Other options include a magnetic steel ferrule - useful if you shoot and would like to pick up spent cartridges without having to bend down! The ferrule has a powerful magnet hidden inside and you can pick up to five or six shotgun cartridges at a time - great trick when out with the boys!



We have access to photographs of almost every dog breed in the world so all you have to do is to state the breed. However, if your animal has special markings or colour, you can send us photographs or give a link to a web page where you've found an animal similar to your own and we will try to paint the head to match.

You can send photos by post but we DO NOT accept images through the normal email form. To send images from your computer or phone please send an email and ask for an immage address

Photos are normally non-returnable because they may get marked or damaged in our dusty workshop! However, if you need us to return your photographs, please say so.

I appreciate it may not be possible, but photographs should preferably include front, sides and rear of head please - all taken from the same level as the dog. Either get down on your knees or put the dog on a box or table to get good pictures. One picture looking down at the top of the head may be useful but if all the photo's are from above it makes it very difficult to work from them. If I have to rely on one or two angles I may not be able to do such a good job.

I once received a photo showing two dogs playing in the next field and a circle had been drawn around one with "This one please" written alongside. I could cover both dogs with one thumb - that is asking a bit much!


Stick length is particularly important for a walking stick (American "cane") if you need it as a walking aid because you are unsteady on your feet. It is not as important for a longer hiking stick and there is a lot of personal preference involved too. It is therefore best if you can give us a measurement of your own rather than relying on us to use a standard estimate from our experience.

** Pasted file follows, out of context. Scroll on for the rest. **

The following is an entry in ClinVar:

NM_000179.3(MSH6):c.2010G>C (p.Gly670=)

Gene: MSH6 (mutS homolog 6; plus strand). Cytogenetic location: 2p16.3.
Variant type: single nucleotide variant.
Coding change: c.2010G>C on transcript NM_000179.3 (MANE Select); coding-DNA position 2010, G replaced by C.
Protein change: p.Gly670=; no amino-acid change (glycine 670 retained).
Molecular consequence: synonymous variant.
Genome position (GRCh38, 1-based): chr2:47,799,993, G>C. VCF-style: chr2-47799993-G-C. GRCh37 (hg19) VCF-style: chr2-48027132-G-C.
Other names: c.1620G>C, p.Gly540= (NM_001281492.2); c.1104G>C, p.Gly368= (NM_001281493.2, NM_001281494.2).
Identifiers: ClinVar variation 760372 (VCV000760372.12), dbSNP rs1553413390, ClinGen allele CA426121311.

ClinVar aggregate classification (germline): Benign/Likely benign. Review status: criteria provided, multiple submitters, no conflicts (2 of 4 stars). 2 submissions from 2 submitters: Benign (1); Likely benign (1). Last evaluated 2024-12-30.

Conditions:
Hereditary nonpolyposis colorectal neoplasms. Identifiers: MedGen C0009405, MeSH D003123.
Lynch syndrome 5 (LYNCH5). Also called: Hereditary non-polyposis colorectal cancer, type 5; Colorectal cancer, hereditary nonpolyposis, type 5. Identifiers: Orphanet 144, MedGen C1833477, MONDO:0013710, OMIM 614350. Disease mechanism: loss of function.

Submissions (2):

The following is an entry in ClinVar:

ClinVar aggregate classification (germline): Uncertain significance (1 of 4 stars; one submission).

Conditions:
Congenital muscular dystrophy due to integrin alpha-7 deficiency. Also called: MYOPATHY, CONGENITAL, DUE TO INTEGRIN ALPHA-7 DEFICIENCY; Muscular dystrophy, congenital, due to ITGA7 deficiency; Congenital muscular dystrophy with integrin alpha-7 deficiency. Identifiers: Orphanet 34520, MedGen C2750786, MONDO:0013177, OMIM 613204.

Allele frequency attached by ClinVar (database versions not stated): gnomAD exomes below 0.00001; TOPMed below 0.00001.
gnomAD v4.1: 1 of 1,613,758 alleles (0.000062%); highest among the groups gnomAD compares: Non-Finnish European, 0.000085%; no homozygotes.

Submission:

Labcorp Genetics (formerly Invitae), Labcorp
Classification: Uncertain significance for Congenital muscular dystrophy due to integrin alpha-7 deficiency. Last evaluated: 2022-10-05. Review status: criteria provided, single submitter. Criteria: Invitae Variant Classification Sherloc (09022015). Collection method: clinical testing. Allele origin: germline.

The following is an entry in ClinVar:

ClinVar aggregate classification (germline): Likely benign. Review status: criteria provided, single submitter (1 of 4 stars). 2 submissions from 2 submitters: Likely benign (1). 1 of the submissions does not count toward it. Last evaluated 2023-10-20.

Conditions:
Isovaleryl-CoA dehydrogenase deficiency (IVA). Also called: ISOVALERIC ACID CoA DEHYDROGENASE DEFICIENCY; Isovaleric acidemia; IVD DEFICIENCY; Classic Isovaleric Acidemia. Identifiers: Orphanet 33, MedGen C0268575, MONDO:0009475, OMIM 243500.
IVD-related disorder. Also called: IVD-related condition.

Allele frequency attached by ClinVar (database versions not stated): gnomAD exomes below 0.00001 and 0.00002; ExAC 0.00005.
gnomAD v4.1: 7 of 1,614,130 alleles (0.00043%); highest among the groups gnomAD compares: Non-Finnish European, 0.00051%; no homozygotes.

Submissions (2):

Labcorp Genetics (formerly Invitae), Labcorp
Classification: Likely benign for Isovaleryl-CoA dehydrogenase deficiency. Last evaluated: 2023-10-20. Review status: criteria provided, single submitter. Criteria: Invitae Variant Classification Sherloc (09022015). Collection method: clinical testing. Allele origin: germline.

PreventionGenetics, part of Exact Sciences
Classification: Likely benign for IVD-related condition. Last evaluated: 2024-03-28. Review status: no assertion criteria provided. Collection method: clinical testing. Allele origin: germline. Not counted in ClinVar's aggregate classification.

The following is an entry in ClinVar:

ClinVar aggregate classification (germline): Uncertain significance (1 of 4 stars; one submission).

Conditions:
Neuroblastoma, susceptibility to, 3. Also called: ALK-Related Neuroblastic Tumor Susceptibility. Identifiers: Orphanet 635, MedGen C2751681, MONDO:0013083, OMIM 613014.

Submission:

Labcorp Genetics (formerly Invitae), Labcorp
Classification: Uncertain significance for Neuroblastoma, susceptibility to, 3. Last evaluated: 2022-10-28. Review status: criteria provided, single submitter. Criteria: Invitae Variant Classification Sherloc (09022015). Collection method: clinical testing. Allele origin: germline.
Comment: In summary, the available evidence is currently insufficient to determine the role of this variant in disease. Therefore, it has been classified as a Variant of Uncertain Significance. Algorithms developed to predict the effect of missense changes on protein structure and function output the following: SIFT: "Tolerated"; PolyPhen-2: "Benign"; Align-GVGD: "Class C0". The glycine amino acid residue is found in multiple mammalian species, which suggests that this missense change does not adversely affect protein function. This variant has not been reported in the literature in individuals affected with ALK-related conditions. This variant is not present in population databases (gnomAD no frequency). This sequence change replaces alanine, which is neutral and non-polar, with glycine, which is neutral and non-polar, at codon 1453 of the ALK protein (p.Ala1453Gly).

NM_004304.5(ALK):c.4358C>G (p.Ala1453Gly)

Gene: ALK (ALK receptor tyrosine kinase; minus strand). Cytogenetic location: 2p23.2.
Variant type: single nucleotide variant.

How to measure correct stick length:

Short stick (Regency type and any stick used around the height of your hip - not so suitable for thumb sticks or Hikers) - stand up as straight as you can and measure from the floor to the crease of the wrist. This allows the arm to be locked straight when your full weight is applied to the stick. It is best to get help when measuring - if you do it yourself there is a tendency to lower your shoulder as you look down and your stick may then end up too short!

Long stick (hiking stick, thumb stick, Wading stick etc.) the measurement should be from the floor to the base of the breastbone. This gives us the length where your thumb will sit in the base of the V or U on a thumbstick and the top of the grip for a hiking stick, crook or carved stick.


Some sticks can be used long or short - crooks and market sticks, for example. Some sticks only work short e.g. the Regency, others only work long - Thumbsticks do not work well in short lengths because the angle of the fork does not fit the hand that way. Hikers are more often used long, though some people prefer them shorter.

If you are buying the stick as a present and don't know the length, simply give the person's approximate height - but make sure you indicate this is the height of the person and not the stick! You can put something like "person 5ft 2 ins tall" but make sure you tell us if the stick will be used long or short.

If the stick is not specifically for a walking aid then the length is less important and the following lengths will usually do:

Standard length for any gent's walking stick ("cane") is 36" (for someone around 5'10 - 6').

Standard length for any lady's walking stick ("cane") is 34" (for someone around 5'5" - 5'8").

Standard length for a long stick such as a Thumbstick, Crook, Hiking Stick, Wading stick or carved head is 48" to where it is gripped.

If you do not specify a length then we will send 'standard' sizes. If this turns out to be wrong then please don't blame us!

We generally cut our own sticks at length of around 56" so anything below that is fine - please enquire by email if you need anything longer. We do cut a few longer ones but to a maximum of around 60" and we only cut a few of these each year.

If you are of particularly heavy build or are disabled in a way that may affect the way you hold or use a stick, or if you intend to use the stick for a purpose other than as a walking aid then PLEASE TELL US! It may affect the materials we choose or the way we build the stick. You can email us or simply put a note in the box for telling us the length you require - for example you might put 48" HEAVY or similar. If you don't tell us we can't read minds!

The Shopping Cart order form includes a section where you can type additional notes to clarify what you want. Please don't use this to ask a question. It's better to use email and get all questions answered before you place an order!

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Van Dyke crystals